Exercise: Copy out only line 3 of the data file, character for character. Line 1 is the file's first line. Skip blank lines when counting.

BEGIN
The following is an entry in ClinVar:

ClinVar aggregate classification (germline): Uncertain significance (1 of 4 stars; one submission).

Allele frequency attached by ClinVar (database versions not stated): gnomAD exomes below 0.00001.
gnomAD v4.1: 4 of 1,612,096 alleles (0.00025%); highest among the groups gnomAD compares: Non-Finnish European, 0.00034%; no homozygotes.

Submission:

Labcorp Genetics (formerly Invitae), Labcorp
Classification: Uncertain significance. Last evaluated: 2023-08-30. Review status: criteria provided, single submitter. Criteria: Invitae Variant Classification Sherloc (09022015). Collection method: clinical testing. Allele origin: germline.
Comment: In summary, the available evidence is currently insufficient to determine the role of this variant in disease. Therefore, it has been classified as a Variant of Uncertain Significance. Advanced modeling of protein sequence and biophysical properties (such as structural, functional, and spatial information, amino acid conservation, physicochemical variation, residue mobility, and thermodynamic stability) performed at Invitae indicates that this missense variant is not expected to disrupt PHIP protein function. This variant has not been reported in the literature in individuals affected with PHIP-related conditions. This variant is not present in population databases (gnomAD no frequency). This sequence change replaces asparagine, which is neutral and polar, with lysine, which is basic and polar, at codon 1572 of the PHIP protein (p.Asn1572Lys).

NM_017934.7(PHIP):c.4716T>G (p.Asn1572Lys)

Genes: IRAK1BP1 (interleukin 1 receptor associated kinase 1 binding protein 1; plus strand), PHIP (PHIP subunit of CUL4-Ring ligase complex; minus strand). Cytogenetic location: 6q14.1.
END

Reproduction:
Allele frequency attached by ClinVar (database versions not stated): gnomAD exomes below 0.00001.